And as we move into the summer season at the Historical Village, we are being cautious about keeping our community and our volunteers healthy and safe.  We have currently postponed opening the museum, planning to announce dates in June. So please stay tuned. In the meantime, enjoy the beautiful park down at the Historical Village. Please remember to leave it as tidy as you find it. Thanks.

 

Changes

Well, let’s start with what’s not happening at the moment and then move on to current activities.  Our winter fundraiser scheduled in March with the awesome Canadian band, The Wardens, was cancelled as the diligent thing to do considering all the factors.  Although we were very sorry to miss the opportunity to have these musicians perform here in the Tobacco Valley, it only made sense for them to be home and for us not to be gathering.  Friday quilting has been postponed for the foreseeable future and this is Jessquiltingcertainly a tough one to accept.  It made all of us realize that although one reason we sew together is to raise money for the Historical Village, a bigger part is sitting with this remarkable group of women, sharing stories, sharing laughs, offering each other love and support.

Despite the challenges of missing our Fridays together, there are things we are doing even while observing social distancing.  Cathy organized sewing face masks for the local medical clinic and a number of quilters helped on this.  Carmen shared her delicious tamales which makes any day seem much brighter.  Sally is busy getting seedlings and such ready for May gardens.  Lydna has a new puppy.  Cathryn took the quilt we had been working on home (the one we fondly call ‘piano keys’) so it wouldn’t feel bereft alone in the old school house. Despite the gray, snowy weather that we’ve been getting, flowers are starting to push up their first tender leaves.  And the lilac bushes at the Historical Village actually have buds.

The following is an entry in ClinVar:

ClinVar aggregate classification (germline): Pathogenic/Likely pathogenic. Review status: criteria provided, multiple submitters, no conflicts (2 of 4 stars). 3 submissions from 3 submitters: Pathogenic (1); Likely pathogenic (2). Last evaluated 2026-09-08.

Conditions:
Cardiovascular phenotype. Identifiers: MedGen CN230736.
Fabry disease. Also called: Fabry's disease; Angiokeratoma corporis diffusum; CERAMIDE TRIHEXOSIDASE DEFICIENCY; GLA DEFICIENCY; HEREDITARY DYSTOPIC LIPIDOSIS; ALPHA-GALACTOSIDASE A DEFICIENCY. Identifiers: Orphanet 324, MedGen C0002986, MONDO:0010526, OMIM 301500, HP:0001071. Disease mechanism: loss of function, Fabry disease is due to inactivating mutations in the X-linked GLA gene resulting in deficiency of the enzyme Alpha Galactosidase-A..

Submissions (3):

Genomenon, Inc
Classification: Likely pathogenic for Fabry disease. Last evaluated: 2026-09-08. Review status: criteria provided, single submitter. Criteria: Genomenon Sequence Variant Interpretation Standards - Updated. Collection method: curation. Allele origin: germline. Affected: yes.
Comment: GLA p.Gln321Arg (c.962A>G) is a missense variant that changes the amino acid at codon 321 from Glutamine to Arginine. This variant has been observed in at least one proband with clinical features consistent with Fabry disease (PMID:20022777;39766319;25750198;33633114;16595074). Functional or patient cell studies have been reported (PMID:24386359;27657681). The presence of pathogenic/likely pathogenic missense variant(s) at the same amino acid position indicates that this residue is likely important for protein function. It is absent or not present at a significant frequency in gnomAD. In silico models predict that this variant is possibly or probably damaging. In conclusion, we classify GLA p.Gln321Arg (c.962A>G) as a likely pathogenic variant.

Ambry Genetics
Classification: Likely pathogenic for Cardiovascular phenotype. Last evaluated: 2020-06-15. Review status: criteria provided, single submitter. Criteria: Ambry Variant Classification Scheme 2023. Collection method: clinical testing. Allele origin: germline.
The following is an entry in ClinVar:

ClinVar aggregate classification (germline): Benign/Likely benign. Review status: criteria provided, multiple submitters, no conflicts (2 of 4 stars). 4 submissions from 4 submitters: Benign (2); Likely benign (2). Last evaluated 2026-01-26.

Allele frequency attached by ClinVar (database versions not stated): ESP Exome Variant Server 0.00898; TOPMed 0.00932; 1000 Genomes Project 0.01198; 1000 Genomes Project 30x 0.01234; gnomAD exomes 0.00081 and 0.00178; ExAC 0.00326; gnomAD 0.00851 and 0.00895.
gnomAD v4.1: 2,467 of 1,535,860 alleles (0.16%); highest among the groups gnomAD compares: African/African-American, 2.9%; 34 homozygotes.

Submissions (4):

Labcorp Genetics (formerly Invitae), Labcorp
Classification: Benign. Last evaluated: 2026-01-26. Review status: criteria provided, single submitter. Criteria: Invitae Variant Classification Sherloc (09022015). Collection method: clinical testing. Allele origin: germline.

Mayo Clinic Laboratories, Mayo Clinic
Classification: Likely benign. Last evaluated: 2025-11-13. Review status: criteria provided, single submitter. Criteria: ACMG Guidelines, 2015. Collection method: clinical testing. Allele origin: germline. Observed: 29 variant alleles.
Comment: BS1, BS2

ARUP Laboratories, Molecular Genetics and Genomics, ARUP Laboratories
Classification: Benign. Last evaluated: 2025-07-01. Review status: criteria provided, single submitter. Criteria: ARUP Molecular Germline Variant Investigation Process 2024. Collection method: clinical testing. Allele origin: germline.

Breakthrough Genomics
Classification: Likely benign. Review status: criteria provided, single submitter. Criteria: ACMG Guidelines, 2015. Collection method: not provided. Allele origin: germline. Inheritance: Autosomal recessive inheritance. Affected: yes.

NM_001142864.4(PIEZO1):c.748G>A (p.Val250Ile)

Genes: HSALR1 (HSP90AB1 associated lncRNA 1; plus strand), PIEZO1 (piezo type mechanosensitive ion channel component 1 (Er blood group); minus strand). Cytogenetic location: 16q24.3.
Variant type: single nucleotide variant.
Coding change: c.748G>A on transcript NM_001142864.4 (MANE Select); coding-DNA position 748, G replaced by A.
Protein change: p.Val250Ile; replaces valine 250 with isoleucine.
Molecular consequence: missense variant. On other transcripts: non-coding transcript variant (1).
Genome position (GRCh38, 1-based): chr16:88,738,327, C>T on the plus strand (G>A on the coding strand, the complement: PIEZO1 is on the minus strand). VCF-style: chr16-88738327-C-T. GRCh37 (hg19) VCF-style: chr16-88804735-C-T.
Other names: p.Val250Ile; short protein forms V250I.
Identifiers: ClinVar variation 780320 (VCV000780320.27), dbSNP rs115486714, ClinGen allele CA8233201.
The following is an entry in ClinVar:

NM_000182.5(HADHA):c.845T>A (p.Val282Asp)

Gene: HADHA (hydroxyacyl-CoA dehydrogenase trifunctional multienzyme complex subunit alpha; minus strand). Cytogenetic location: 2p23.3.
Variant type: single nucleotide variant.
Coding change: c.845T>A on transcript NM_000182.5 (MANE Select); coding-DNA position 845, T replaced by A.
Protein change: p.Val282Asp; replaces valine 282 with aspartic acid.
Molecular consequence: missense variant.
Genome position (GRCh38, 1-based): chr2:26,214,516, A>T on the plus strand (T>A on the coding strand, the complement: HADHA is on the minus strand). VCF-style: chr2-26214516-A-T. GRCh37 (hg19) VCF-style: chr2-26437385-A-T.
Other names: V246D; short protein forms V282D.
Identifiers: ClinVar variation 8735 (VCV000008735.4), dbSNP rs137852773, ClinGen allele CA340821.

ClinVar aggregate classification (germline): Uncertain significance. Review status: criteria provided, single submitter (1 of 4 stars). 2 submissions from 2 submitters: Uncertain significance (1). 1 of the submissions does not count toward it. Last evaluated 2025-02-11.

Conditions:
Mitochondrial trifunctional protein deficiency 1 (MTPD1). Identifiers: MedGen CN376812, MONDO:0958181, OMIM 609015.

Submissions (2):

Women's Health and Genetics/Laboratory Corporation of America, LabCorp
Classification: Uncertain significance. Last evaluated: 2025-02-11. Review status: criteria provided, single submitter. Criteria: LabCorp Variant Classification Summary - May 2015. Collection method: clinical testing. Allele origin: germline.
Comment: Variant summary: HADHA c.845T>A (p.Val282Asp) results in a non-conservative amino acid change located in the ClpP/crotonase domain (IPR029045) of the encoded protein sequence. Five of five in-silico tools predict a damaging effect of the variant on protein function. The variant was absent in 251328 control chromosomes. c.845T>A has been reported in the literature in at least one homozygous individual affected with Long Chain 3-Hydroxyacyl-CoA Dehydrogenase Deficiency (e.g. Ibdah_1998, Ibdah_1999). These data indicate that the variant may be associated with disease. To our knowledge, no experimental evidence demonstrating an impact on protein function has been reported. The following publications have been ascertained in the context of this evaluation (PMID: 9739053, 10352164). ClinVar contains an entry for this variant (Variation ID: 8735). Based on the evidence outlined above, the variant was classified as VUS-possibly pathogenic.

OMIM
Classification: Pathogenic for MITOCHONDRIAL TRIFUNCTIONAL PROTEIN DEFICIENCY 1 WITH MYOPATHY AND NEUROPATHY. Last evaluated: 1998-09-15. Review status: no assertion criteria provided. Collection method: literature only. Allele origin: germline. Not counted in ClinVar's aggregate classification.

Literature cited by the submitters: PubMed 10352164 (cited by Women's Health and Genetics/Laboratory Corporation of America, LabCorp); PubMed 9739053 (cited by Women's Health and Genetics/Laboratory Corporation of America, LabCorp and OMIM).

No doubt we will be very appreciative when we get back together again.  Perhaps there will be so much talking that very little quilting will get done at first.

Things happening

It might seem a bit dreary in northwestern Montana but we are feeling cheerful at IMG_1894the Historical Village.  Besides Friday quilting which is something you should consider visiting, we are planning projects that will come to fruition in the spring.  All the buildings in the Historical Village are owned and maintained by the Tobacco Valley Board of History except one. That one, the small squarish white concrete building, is owned by Lincoln County and has housed various organizations over the years.  Currently the Lincoln County Library uses the back space in that building for their used book sales.  The front area is rented by TOPS for weekly meetings. The Eureka Chamber of Commerce which used to be housed in that building had a large sign frame in front of the building.  Over the years, the sign weathered and after the Chamber moved to their new location, the county told the Tobacco Valley Board of History they could use the sign frame if they wanted.